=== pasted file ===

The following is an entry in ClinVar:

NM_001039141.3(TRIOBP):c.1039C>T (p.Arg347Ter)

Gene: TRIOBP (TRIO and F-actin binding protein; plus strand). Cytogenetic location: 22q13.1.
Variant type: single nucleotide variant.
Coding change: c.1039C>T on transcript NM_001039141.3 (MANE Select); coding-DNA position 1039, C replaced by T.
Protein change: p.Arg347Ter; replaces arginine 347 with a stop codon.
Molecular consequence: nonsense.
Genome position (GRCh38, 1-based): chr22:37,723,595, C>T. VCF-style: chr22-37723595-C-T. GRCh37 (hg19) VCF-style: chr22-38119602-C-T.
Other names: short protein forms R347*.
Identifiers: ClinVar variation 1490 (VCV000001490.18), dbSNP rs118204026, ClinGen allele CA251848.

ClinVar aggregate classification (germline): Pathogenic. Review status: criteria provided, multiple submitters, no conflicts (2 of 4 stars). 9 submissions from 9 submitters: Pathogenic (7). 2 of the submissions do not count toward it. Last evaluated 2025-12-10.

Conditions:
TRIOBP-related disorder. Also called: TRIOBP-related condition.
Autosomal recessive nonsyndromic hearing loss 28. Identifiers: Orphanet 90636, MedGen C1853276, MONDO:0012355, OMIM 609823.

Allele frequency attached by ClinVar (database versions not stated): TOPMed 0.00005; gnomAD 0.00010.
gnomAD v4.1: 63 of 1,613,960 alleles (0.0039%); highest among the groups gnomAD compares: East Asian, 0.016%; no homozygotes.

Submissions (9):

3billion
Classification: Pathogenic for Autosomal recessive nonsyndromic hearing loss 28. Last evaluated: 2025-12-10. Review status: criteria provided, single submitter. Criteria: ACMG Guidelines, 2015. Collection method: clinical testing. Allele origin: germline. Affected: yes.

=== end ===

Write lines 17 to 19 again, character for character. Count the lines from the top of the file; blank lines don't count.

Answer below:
Submissions (9):

3billion
Classification: Pathogenic for Autosomal recessive nonsyndromic hearing loss 28. Last evaluated: 2025-12-10. Review status: criteria provided, single submitter. Criteria: ACMG Guidelines, 2015. Collection method: clinical testing. Allele origin: germline. Affected: yes.